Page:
U.S. flag

An official website of the United States government

Dot gov

Official websites use .gov
A .gov website belongs to an official government organization in the United States.


Secure .gov websites use HTTPS
A lock () or https:// means you’ve safely connected to the .gov website. Share sensitive information only on official, secure websites.

Success Stories

From Black to Green: A Biddeford, Maine boat yard on the site of a former coal-burning energy plant turns to solar energy for the future

Leigh Hallett
Clean Energy
Inflation Reduction Act
Renewable Energy
Senator Angus King stands at a podium bearing the seal of the City of Biddeford. Sean Tarpey stands to the right in the photo, holding an award signifying Saco Bay Marine's REAP grant. In the background are 2 electric boats and a larger boat in the far background.
A red, white, and blue sign says "Investing in America: Working Waterfront Electrification at Saco Bay Marine." The sign is mounted on a building with red siding. The edge of black solar panels is just visible on the roof overhead.

Saco Bay Marine LLC is a Maine company with deep roots. It is the corporate parent of Rumery’s Boat Yard, founded more than 60 years ago on the Saco River in Biddeford. Now owned by Sean Tarpey, the company offers boat storage, maintenance and repair, and boatlift and crane support. Saco Bay Marine secured a $28,700 USDA Rural Energy for America grant. In November 2023, Maine Solar Solutions completed installation of a 19-kilowatt, roof-mounted solar voltaic system at the yard. The system will generate most of the business’s energy needs.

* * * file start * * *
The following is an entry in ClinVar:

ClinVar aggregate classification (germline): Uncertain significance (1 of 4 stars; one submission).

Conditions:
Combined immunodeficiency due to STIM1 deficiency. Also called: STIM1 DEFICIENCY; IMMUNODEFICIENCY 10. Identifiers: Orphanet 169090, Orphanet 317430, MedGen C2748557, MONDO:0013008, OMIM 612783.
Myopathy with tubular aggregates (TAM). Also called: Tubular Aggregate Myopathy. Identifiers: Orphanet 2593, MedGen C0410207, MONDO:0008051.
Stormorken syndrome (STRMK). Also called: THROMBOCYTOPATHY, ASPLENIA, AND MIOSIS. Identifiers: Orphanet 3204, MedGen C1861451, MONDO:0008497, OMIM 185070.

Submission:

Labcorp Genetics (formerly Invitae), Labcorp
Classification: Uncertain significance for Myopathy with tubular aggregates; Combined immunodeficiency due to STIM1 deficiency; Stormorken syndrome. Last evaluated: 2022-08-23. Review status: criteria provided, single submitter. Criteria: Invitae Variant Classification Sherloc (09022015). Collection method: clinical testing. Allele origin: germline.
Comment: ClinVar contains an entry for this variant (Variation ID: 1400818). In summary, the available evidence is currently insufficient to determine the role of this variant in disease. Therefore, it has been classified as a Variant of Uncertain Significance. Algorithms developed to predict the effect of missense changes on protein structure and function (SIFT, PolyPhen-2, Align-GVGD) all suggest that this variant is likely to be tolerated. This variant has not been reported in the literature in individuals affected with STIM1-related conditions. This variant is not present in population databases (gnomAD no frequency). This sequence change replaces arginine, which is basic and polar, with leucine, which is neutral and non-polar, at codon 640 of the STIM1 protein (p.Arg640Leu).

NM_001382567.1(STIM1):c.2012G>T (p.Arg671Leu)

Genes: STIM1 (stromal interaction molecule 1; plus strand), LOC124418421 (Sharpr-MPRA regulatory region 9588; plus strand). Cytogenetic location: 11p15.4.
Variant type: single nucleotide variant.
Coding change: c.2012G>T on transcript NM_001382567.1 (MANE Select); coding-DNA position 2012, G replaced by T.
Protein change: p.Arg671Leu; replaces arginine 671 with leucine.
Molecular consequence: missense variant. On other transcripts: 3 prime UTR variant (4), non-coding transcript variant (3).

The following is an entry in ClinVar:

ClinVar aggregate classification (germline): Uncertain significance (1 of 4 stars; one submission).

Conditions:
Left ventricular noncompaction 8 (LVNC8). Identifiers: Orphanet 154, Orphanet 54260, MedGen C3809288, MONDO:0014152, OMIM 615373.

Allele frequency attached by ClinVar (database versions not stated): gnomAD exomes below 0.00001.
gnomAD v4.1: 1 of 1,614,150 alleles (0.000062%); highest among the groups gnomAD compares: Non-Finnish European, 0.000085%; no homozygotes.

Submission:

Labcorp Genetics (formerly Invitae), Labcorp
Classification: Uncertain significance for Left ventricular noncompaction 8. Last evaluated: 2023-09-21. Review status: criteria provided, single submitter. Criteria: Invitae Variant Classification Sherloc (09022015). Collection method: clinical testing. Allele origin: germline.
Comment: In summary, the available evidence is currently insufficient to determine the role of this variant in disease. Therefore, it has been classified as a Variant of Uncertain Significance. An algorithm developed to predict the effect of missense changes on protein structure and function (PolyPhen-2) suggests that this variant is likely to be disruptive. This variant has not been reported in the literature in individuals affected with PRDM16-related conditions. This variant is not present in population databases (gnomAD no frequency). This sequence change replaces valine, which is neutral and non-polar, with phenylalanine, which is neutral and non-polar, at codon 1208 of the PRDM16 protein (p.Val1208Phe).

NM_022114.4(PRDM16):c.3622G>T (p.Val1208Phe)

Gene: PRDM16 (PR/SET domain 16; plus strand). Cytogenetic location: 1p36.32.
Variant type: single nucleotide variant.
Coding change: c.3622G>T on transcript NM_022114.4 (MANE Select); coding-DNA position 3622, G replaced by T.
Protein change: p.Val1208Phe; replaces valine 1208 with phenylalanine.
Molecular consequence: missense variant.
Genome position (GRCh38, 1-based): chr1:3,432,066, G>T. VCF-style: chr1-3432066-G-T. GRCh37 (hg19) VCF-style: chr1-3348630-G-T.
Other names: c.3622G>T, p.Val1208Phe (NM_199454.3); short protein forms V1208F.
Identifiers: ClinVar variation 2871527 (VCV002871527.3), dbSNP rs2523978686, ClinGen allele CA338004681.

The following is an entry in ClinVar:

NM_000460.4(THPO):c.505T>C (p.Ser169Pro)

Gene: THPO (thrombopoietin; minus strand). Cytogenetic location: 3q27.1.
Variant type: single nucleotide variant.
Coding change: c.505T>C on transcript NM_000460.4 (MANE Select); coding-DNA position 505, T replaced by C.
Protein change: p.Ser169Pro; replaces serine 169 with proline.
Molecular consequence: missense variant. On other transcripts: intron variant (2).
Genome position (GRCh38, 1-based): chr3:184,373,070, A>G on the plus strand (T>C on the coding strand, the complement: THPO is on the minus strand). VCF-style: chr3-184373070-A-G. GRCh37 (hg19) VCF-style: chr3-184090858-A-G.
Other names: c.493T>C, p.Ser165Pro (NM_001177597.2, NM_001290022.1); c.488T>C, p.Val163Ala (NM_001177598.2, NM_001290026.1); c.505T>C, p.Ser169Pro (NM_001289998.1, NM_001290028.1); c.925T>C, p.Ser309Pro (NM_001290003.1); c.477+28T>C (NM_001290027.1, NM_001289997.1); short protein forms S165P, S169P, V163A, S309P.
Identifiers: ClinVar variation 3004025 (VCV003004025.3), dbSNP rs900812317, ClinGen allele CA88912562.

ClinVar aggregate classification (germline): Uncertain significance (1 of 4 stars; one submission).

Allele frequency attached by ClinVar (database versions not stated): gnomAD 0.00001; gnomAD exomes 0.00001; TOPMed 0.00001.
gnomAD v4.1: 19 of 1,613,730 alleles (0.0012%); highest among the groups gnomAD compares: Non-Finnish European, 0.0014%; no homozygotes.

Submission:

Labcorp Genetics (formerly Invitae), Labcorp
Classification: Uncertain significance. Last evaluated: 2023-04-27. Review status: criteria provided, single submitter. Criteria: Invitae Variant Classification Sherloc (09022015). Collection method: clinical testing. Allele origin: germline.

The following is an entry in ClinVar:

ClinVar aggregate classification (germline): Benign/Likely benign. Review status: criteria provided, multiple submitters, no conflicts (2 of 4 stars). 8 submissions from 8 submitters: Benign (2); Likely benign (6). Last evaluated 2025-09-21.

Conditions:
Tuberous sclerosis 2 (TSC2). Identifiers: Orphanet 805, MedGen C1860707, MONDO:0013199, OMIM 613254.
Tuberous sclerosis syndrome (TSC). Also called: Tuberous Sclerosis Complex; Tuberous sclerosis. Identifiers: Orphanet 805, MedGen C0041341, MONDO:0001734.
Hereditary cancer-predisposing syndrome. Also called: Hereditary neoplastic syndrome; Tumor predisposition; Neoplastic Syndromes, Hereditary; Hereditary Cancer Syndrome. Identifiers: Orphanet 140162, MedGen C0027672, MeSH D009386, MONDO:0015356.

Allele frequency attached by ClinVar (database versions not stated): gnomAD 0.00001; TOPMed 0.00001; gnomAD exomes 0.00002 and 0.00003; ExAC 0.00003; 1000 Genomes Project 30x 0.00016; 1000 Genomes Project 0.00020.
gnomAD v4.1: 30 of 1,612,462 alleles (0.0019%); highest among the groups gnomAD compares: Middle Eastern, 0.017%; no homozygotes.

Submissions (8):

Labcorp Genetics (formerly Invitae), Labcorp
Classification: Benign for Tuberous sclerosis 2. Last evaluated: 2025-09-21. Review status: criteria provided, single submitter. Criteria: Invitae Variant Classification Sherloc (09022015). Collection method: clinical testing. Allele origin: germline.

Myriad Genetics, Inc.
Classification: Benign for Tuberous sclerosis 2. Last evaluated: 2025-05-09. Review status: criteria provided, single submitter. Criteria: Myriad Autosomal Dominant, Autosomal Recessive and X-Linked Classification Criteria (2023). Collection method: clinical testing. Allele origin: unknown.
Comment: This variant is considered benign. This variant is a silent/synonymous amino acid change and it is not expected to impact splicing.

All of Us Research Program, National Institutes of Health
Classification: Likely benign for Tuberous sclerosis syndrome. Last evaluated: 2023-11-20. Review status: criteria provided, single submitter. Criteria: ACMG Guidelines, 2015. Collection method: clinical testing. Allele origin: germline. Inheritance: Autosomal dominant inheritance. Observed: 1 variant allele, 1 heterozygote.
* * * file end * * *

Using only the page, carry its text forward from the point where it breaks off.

Says Sean Tarpey, “Saco Bay Marine has had the goal of making marine-oriented businesses more environmentally conscious for over a decade. The installation of these solar panels with the assistance of the USDA and the Biden Administration is a major step in the right direction.” Thanks to the Inflation Reduction Act, USDA’s REAP program covered 50% of the project’s cost. Saco Bay Marine prominently mounted a sign under the array to acknowledge this federal support. 

Sean Tarpey has worked with electric-powered boats for more than two decades. He has welcomed this emerging technology alongside traditional projects at the boatyard. Now his son, Matt Tarpey, has two startup companies on the Saco Bay Marine campus, Maine Electric Boat Company and Marine Solar Technologies. Together they strive to make renewable energy options a standard part of Maine’s working waterfront. All three businesses now draw nearly all their energy needs from the sun.

An old black and white photo shows Rumery's Boat Yard from the air in 1955. Some of the old electric plant infrastructure can still be seen in the photo. Houses and streets surround the boat yard, and the Saco River is visible at the front.
This 1955 photo of Rumery's Boat Yard from the MacArthur Library shows the remnants of some of the electrical plant infrastructure on the grounds. 

That Saco Bay Marine is now a leading example of a waterfront business generating its own clean energy on-site via photovoltaic solar panels is particularly ironic given the site’s location. One of the primary structures at the site dates to the late 19th century. At that time the solid and somewhat elegant brick building served as a coal-fired electric plant belonging to York Light and Heat Company. The company had recently electrified the city of Biddeford using energy produced in coal-burning plants belching out smoke and toxic emissions.